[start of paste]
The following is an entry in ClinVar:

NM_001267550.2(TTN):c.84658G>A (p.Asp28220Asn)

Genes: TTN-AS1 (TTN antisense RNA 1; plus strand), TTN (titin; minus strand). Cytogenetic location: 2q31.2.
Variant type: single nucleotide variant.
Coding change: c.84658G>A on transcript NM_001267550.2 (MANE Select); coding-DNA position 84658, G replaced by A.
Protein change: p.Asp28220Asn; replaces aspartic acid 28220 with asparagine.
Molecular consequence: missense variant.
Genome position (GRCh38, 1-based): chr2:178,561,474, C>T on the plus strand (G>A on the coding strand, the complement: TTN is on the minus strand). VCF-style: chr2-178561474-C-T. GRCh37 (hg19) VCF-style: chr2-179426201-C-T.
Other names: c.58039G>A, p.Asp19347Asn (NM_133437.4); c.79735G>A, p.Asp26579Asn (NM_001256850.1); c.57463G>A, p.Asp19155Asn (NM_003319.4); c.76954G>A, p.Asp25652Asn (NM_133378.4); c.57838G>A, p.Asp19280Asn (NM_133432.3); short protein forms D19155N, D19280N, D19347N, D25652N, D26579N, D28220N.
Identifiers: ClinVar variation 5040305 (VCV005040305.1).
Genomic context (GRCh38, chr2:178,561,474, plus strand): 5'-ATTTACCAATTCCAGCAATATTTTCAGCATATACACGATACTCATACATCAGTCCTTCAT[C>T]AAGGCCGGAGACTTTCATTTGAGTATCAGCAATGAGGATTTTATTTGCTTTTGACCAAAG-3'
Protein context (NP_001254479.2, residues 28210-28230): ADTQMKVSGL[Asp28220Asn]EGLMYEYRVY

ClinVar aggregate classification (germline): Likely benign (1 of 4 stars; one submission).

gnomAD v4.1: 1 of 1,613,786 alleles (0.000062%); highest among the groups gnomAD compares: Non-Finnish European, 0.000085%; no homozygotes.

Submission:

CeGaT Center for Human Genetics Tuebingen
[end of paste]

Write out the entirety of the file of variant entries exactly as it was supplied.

The following is an entry in ClinVar:

NM_001267550.2(TTN):c.84658G>A (p.Asp28220Asn)

Genes: TTN-AS1 (TTN antisense RNA 1; plus strand), TTN (titin; minus strand). Cytogenetic location: 2q31.2.
Variant type: single nucleotide variant.
Coding change: c.84658G>A on transcript NM_001267550.2 (MANE Select); coding-DNA position 84658, G replaced by A.
Protein change: p.Asp28220Asn; replaces aspartic acid 28220 with asparagine.
Molecular consequence: missense variant.
Genome position (GRCh38, 1-based): chr2:178,561,474, C>T on the plus strand (G>A on the coding strand, the complement: TTN is on the minus strand). VCF-style: chr2-178561474-C-T. GRCh37 (hg19) VCF-style: chr2-179426201-C-T.
Other names: c.58039G>A, p.Asp19347Asn (NM_133437.4); c.79735G>A, p.Asp26579Asn (NM_001256850.1); c.57463G>A, p.Asp19155Asn (NM_003319.4); c.76954G>A, p.Asp25652Asn (NM_133378.4); c.57838G>A, p.Asp19280Asn (NM_133432.3); short protein forms D19155N, D19280N, D19347N, D25652N, D26579N, D28220N.
Identifiers: ClinVar variation 5040305 (VCV005040305.1).
Genomic context (GRCh38, chr2:178,561,474, plus strand): 5'-ATTTACCAATTCCAGCAATATTTTCAGCATATACACGATACTCATACATCAGTCCTTCAT[C>T]AAGGCCGGAGACTTTCATTTGAGTATCAGCAATGAGGATTTTATTTGCTTTTGACCAAAG-3'
Protein context (NP_001254479.2, residues 28210-28230): ADTQMKVSGL[Asp28220Asn]EGLMYEYRVY

ClinVar aggregate classification (germline): Likely benign (1 of 4 stars; one submission).

gnomAD v4.1: 1 of 1,613,786 alleles (0.000062%); highest among the groups gnomAD compares: Non-Finnish European, 0.000085%; no homozygotes.

Submission:

CeGaT Center for Human Genetics Tuebingen